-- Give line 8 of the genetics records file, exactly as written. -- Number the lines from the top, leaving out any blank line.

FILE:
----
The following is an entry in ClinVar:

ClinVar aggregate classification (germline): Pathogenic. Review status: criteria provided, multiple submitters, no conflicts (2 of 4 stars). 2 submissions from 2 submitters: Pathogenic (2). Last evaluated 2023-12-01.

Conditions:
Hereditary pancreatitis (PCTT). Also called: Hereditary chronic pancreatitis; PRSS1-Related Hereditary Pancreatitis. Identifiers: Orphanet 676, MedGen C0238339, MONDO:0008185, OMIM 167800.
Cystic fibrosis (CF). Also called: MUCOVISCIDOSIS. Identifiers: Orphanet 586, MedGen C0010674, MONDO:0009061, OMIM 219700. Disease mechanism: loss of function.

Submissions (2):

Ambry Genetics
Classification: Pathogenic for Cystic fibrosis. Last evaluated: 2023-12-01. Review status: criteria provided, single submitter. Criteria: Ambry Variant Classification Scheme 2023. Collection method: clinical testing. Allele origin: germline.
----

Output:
Classification: Pathogenic for Cystic fibrosis. Last evaluated: 2023-12-01. Review status: criteria provided, single submitter. Criteria: Ambry Variant Classification Scheme 2023. Collection method: clinical testing. Allele origin: germline.